12 Most Important Aspects of Indian Newspaper

It has since expressed satis­faction with the Press Commission’s terms of reference. These cover the ground indicated in the Federation’s Calcutta resolu­tion, except in one or two particulars.

2. Public opinion has for some time been concerned with certain developments in the Indian newspaper world, which have weakened the reader’s faith in what the newspaper published.

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The working journalist is vitally interested in measures designed to regain the reader’s confidence. The working journalist seeks the opportunity and the freedom to re-establish the newspaper as a faithful and trustworthy record of history in the making.

3. In this era of planning, he is anxious that the status and function of the press be defined with some precision. He is anxious also to understand his own position in the new policy dominated by the ideal of the Co-operative Commonwealth, the Welfare State and the Working Class Democracy. He would like to know what is to be his share in the plans for a better order of society.

4. Journalism in India is an unplanned growth. It is a by-product of the political movement, inspired in the early stages by the social and religious reform movements dating back to the time of Raja Ram Mohan Roy.

It has radically changed since then, but largely without a steady sense of direction. To remove this deficiency should be one of the objectives of any plan for the future development of journalism in India.

5. that is the basic governing purpose of the survey made and the suggestion put forward in this memorandum. The approach is intended to be severely factual. Superficially, much of what is stated in these pages might seem excessively critical of newspaper ownership and control and might be mistaken for morbid pre-occupation with grievances.

That would be a misreading of the memorandum. It is not intended to be a document of denigration. It aims at a faithful portrayal of conditions as they are and as they affect the working journalist.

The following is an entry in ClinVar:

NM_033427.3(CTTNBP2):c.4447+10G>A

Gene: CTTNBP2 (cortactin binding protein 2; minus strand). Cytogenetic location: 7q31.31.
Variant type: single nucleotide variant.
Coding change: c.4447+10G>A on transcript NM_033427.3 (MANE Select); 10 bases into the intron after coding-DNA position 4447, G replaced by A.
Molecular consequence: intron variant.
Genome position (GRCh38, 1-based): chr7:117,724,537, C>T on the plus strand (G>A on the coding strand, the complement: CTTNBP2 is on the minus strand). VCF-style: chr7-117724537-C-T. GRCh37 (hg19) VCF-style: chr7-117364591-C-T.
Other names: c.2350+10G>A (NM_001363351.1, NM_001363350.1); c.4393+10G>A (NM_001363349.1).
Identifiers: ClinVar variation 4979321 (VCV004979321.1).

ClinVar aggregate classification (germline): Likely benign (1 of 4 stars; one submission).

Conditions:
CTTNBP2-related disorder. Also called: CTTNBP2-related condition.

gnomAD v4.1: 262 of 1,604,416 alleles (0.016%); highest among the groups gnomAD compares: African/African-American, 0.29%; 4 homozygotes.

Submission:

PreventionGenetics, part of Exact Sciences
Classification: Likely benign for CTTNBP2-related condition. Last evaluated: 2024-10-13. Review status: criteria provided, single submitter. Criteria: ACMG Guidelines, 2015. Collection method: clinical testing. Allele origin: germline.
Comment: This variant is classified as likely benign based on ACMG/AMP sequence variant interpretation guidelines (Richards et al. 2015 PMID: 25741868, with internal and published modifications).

6. The Federation feels that it can help the Commission best by presenting facts with fidelity, even with a certain harsh fidelity, where necessary. That does not mean a denial of credit where credit is due.

The working journalist readily acknowledges that there are newspapers in this country which strive to maintain professional and economic standards at as high a level as can be found in any comparable country.

7. In adopting a predominantly critical tone, the memorandum seeks to reflect the general attitude of the public at large not merely the attitude of the professional journalist.

8. The scope of the present enquiry is wider than that of the British Royal Commission. This is a welcome enlargement.

9. The Federation’s constitution includes proof readers and a press photographer among working journalists, and, accordingly all that is stated in the memorandum applies generally to them. No specific reference is made to the press worker, the clerk, and other employees of the newspaper. They will no doubt speak for themselves.

Their importance in the newspaper world is accepted. So is the need for better conditions for them as much as for others. It will be for the Commission to visit the various newspaper offices meets these and other classes of employees and generally observe the conditions in which newspapers are produced.

10. An attempt is made in the memorandum to deal with all the subjects raised in the terms of reference. A certain amount of overlapping has become unavoidable in this process.

The same set of facts and suggestions appear in more than one part of the memorandum, but, it is hoped that their relevance to the context would be obvious.

11. This is a preliminary memorandum, prepared on the understanding that in reply to the questionnaire, to be issued by the Commission, the Federation and bodies affiliated to will have an opportunity to put their case more fully and with supporting evidence.

The Federation and its units are proceeding on the assumption that statements which are made in this proceeding on the assumption that statements which are made in this memorandum and which will hereafter be made by witnesses are fully protected.

An authoritative assurance from the Commission to this effect will encourage the production of all the data that can help it in its work.

12. Though the central purpose of the memorandum is to describe and explain the existing position and not to suggest reform, reference is made under various heads to certain directions in which remedies may be sought. They are offered as suggestions for exploration. The considered proposals of the Federation will be put forward at the appropriate stage of the enquiry.

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